Goldsack v. Walmart Stores, Inc., 011720 FED3, 18-3229
|Opinion Judge:||JORDAN, Circuit Judge.|
|Party Name:||JOHNA GOLDSACK, Appellant v. WALMART STORES, INC., AKA Walmart Supercenter; JOHN DOES 1-10 Fictitiousnames representing unknown individuals; XYZ CORPS 1-10 Fictitious names representing unknown corporations, partnershipsand/or Limited Liability Companies or other types of legal entities; 300-400 PARK PLAZA DRIVE, INC., a/k/a 300-400 Park Plaza ...|
|Judge Panel:||Before: JORDAN, GREENAWAY, JR., and KRAUSE, Circuit Judges.|
|Case Date:||January 17, 2020|
|Court:||United States Courts of Appeals, Court of Appeals for the Third Circuit|
Submitted Under Third Circuit L.A.R. 34.1(a) January 17, 2020
On Appeal from the United States District Court for the District of New Jersey (D.C. No. 2-16-cv-05354) District Judge: Hon. Susan D. Wigenton
Before: JORDAN, GREENAWAY, JR., and KRAUSE, Circuit Judges.
JORDAN, Circuit Judge.
This appeal arises from a slip-and-fall suffered by Appellant Johna Goldsack at a store operated by Appellee Walmart Stores, Inc. ("Walmart"). On summary judgment, the District Court dismissed Goldsack's claims in their entirety, concluding that she had failed to raise a genuine dispute as to any material fact that Walmart had notice of the condition that caused her fall or that she otherwise was entitled to an inference of negligence under New Jersey's "mode-of-operation" rule. Goldsack challenges both of those holdings on appeal. We conclude that she forfeited her arguments regarding notice by failing to raise them before the District Court. We also agree with the District Court that the record in this case cannot sustain the application of New Jersey's mode-of-operation rule to her claims. Accordingly, we will affirm.
On July 3, 2015, Goldsack went to a Walmart in Secaucus, New Jersey. Upon entering the store, Goldsack walked along an aisle at the front of the store to the customer service desk to return an item. As she walked, she passed rows of checkout registers on one side, and passed an in-store McDonald's, an ice machine, and a bathroom on the other. Goldsack did not notice any liquid on the floor while walking to the customer service desk and made it there without incident.
It took Goldsack "about [a] minute" to reach the service desk. (App. at 93.) Because the desk was "short-handed," a Walmart employee asked Goldsack to retrieve a replacement for the item she intended to return, which Goldsack did. (App. at 100-01.) The item was located "to the right" when she "walk[ed] out of customer service," and other than going to that area, she "didn't have to walk anywhere else." (Id.) After completing her return, Goldsack began walking back in the same direction from which she had first approached the service desk. This time, however, she slipped and fell on what appeared to be a puddle of water. The exact location of the accident is somewhat unclear. Goldsack herself indicated that she slipped in front of cash register number 7, between the register and the in-store McDonald's. However, there was deposition testimony from other witnesses suggesting she may have fallen closer to the ice machine, which was located in front of cash registers number 9 and number 10.1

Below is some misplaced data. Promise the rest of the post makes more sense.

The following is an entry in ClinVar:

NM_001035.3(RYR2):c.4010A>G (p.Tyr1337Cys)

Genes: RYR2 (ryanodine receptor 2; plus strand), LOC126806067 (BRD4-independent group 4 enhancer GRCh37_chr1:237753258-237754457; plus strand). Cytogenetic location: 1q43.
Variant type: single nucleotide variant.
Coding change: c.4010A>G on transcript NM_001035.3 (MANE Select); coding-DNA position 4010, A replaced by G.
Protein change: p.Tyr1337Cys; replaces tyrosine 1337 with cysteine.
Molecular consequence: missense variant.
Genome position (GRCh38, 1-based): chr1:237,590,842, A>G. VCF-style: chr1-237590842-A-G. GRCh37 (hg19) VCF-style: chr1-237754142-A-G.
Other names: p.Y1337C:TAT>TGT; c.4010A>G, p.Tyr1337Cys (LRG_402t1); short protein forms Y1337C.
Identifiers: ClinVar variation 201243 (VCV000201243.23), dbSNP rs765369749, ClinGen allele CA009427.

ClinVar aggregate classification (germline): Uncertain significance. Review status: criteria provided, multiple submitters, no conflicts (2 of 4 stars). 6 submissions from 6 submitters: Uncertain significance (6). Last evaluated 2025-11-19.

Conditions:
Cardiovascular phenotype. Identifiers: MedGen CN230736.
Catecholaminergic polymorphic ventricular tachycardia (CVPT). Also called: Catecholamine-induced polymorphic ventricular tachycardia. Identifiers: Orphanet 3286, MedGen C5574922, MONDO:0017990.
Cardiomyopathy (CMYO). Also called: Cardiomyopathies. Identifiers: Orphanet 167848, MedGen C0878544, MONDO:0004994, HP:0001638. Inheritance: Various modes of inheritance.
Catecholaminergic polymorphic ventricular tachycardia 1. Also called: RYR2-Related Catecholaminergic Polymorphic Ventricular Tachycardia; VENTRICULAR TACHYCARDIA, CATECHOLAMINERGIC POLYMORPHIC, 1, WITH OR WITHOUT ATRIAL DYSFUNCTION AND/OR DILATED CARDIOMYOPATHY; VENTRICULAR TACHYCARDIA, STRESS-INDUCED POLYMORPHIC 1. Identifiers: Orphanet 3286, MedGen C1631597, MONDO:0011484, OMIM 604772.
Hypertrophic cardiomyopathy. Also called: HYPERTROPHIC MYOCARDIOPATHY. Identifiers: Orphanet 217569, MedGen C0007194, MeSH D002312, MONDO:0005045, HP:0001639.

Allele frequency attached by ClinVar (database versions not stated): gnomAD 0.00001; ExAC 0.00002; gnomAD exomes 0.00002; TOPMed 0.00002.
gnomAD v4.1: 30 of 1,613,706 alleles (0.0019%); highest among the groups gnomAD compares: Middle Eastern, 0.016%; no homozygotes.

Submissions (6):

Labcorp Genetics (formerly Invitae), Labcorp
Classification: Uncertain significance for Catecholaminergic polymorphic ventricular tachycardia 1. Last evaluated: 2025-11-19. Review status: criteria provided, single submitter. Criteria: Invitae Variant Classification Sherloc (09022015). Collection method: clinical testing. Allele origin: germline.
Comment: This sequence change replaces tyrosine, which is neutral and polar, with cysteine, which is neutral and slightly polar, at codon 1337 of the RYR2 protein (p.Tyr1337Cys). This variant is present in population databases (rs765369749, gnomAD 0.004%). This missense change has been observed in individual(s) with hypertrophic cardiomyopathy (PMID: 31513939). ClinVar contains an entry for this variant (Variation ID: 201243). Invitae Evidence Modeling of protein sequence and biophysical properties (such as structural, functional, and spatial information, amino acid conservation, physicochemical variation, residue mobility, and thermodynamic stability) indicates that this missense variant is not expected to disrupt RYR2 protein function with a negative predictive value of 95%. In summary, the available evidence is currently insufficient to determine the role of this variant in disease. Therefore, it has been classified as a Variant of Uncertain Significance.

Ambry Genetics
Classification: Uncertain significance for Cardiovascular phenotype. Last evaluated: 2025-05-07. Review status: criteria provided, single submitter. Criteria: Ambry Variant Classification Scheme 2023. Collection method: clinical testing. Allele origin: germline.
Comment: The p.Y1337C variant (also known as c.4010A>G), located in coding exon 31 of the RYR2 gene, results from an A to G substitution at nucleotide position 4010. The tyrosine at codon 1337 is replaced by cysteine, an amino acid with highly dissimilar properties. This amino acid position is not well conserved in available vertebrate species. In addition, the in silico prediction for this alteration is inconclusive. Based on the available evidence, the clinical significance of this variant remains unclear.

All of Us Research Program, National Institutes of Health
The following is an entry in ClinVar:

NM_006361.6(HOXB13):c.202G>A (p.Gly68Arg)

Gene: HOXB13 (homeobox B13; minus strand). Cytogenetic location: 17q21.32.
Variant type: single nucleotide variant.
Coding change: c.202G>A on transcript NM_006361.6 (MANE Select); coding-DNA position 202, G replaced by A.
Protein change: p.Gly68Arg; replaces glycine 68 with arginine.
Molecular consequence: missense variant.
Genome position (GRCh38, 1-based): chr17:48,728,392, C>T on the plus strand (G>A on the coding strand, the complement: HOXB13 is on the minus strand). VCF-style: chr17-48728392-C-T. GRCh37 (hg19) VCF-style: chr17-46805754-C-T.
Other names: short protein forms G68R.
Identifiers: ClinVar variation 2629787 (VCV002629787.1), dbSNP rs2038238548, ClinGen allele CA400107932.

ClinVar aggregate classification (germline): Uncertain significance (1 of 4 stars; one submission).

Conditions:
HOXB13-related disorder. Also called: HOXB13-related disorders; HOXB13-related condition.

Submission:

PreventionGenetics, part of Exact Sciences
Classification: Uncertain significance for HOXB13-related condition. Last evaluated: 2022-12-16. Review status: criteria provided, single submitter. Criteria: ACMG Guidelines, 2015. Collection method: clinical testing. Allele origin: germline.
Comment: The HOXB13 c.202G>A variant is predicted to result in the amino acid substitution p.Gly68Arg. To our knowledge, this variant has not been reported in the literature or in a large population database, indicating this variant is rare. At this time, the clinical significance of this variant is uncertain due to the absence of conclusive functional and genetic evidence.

Much of the argument on appeal focuses on the ice machine and its potential role in the accident. The ice machine is simply a freezer stocked with bags of ice. It is "self-service," in that customers purchase ice by removing the 10-pound bags of ice on their own and bringing the bags to any check-out register. The ice machine is stocked by Walmart employees who manually bring the bags from a freezer in the back of the store. A Walmart employee testified that "sometimes water drips from" the bags when Walmart employees stock the ice machine because "[the ice is] melting while they're putting it in[.]" (App. at 108.) Goldsack cites no evidence that the ice bags dripped during the process in which customers removed and purchased ice from the freezer.
Goldsack filed suit against Walmart in New Jersey state court alleging her July 2015 fall was caused by Walmart's negligence and that she suffered personal injuries as a result. Walmart timely removed the case to the District Court pursuant to 28 U.S.C. §§ 1441 and 1446.2
Walmart eventually moved for summary judgment on all of Goldsack's claims. It argued that, as a matter of law, Goldsack could not raise a triable issue of fact regarding her allegations of negligence for two reasons: (i) she lacked any evidence that Walmart had actual or constructive knowledge of the puddle that caused her fall, and thus could not establish a breach of duty under New Jersey law; and (ii) New Jersey's "mode-of-operation" rule was inapplicable to her claims. The mode-of-operation rule applies in the "self-service setting, in which customers independently handle merchandise without the assistance of employees or may come into direct contact with product displays, shelving, packaging, and other aspects of the facility that may present a risk." Prioleau v. Kentucky Fried Chicken, Inc., 122 A.3d 328, 338 (N.J. 2015). The rule "gives rise to a rebuttable inference that the defendant is negligent, and obviates the need for the plaintiff to prove actual or constructive notice." Id. at 335. The theory underlying the rule is that it would be inequitable to require a plaintiff to prove notice "in circumstances in which, as a matter of probability, a dangerous condition is likely to occur as the result of the nature of the business, the property's condition, or a demonstrable pattern of conduct or incidents." Nisivoccia v. Glass Gardens, Inc., 818 A.2d 314, 316 (N.J. 2003).
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